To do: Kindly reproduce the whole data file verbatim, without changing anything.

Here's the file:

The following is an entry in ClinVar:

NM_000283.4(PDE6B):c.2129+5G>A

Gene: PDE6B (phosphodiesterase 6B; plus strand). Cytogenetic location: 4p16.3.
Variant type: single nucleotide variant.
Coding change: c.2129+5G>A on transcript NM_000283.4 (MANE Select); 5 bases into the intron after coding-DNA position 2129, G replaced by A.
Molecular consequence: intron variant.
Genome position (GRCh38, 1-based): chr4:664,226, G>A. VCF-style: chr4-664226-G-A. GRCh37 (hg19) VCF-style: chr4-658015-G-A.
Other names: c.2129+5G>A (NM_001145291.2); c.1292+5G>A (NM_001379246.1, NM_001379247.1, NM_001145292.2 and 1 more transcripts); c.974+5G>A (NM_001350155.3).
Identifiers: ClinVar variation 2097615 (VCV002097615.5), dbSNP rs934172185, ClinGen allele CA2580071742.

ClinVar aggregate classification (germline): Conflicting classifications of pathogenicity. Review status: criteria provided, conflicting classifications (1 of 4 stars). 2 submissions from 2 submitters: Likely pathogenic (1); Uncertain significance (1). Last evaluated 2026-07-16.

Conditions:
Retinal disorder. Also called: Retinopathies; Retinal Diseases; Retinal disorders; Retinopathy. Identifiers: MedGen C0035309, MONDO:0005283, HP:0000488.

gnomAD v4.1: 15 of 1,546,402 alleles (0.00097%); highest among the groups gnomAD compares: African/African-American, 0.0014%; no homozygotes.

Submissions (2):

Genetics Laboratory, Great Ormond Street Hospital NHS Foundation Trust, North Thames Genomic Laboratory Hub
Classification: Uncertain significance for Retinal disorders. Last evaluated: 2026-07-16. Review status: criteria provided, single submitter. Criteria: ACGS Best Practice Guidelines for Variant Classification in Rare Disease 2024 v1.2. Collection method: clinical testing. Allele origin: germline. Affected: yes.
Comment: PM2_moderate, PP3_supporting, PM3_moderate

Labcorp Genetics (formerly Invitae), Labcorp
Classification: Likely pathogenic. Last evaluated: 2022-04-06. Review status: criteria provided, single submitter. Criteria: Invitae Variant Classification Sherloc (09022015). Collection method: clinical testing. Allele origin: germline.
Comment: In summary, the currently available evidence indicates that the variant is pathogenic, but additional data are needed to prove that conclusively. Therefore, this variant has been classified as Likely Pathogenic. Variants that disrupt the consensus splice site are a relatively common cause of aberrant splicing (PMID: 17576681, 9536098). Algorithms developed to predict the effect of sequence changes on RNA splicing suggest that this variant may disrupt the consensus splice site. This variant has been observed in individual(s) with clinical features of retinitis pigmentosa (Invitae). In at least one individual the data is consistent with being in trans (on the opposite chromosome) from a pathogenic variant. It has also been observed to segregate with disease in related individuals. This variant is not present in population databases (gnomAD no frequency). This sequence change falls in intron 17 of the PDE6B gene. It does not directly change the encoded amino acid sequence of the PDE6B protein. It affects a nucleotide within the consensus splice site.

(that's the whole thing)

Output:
The following is an entry in ClinVar:

NM_000283.4(PDE6B):c.2129+5G>A

Gene: PDE6B (phosphodiesterase 6B; plus strand). Cytogenetic location: 4p16.3.
Variant type: single nucleotide variant.
Coding change: c.2129+5G>A on transcript NM_000283.4 (MANE Select); 5 bases into the intron after coding-DNA position 2129, G replaced by A.
Molecular consequence: intron variant.
Genome position (GRCh38, 1-based): chr4:664,226, G>A. VCF-style: chr4-664226-G-A. GRCh37 (hg19) VCF-style: chr4-658015-G-A.
Other names: c.2129+5G>A (NM_001145291.2); c.1292+5G>A (NM_001379246.1, NM_001379247.1, NM_001145292.2 and 1 more transcripts); c.974+5G>A (NM_001350155.3).
Identifiers: ClinVar variation 2097615 (VCV002097615.5), dbSNP rs934172185, ClinGen allele CA2580071742.

ClinVar aggregate classification (germline): Conflicting classifications of pathogenicity. Review status: criteria provided, conflicting classifications (1 of 4 stars). 2 submissions from 2 submitters: Likely pathogenic (1); Uncertain significance (1). Last evaluated 2026-07-16.

Conditions:
Retinal disorder. Also called: Retinopathies; Retinal Diseases; Retinal disorders; Retinopathy. Identifiers: MedGen C0035309, MONDO:0005283, HP:0000488.

gnomAD v4.1: 15 of 1,546,402 alleles (0.00097%); highest among the groups gnomAD compares: African/African-American, 0.0014%; no homozygotes.

Submissions (2):

Genetics Laboratory, Great Ormond Street Hospital NHS Foundation Trust, North Thames Genomic Laboratory Hub
Classification: Uncertain significance for Retinal disorders. Last evaluated: 2026-07-16. Review status: criteria provided, single submitter. Criteria: ACGS Best Practice Guidelines for Variant Classification in Rare Disease 2024 v1.2. Collection method: clinical testing. Allele origin: germline. Affected: yes.
Comment: PM2_moderate, PP3_supporting, PM3_moderate

Labcorp Genetics (formerly Invitae), Labcorp
Classification: Likely pathogenic. Last evaluated: 2022-04-06. Review status: criteria provided, single submitter. Criteria: Invitae Variant Classification Sherloc (09022015). Collection method: clinical testing. Allele origin: germline.
Comment: In summary, the currently available evidence indicates that the variant is pathogenic, but additional data are needed to prove that conclusively. Therefore, this variant has been classified as Likely Pathogenic. Variants that disrupt the consensus splice site are a relatively common cause of aberrant splicing (PMID: 17576681, 9536098). Algorithms developed to predict the effect of sequence changes on RNA splicing suggest that this variant may disrupt the consensus splice site. This variant has been observed in individual(s) with clinical features of retinitis pigmentosa (Invitae). In at least one individual the data is consistent with being in trans (on the opposite chromosome) from a pathogenic variant. It has also been observed to segregate with disease in related individuals. This variant is not present in population databases (gnomAD no frequency). This sequence change falls in intron 17 of the PDE6B gene. It does not directly change the encoded amino acid sequence of the PDE6B protein. It affects a nucleotide within the consensus splice site.